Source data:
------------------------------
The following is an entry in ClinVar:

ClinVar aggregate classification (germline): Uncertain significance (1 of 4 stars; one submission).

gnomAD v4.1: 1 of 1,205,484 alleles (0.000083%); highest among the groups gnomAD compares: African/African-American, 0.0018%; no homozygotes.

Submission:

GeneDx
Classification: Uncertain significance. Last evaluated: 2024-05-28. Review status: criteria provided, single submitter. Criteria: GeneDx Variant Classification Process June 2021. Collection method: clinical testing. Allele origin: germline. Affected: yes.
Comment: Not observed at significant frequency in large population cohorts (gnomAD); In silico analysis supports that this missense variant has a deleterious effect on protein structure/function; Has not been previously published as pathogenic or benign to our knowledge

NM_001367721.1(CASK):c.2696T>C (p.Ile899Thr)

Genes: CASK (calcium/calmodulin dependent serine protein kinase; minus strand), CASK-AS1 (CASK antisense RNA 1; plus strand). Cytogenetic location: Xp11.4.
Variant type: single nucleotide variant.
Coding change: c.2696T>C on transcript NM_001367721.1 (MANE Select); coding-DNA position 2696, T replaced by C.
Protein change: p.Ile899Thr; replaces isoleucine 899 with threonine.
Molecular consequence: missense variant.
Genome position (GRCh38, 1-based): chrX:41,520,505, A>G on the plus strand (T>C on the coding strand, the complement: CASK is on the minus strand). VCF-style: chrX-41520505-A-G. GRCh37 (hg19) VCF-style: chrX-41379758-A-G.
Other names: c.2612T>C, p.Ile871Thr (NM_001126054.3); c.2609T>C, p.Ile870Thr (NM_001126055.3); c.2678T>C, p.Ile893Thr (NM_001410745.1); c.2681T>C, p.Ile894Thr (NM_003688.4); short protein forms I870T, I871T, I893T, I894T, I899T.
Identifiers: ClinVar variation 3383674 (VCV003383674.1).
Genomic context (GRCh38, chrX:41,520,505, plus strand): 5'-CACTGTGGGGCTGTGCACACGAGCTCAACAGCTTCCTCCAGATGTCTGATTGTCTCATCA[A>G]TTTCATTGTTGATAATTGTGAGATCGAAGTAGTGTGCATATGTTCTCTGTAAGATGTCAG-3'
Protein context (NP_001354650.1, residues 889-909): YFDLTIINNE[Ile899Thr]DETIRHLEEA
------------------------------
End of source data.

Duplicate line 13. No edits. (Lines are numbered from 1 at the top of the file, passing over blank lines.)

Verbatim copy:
Molecular consequence: missense variant.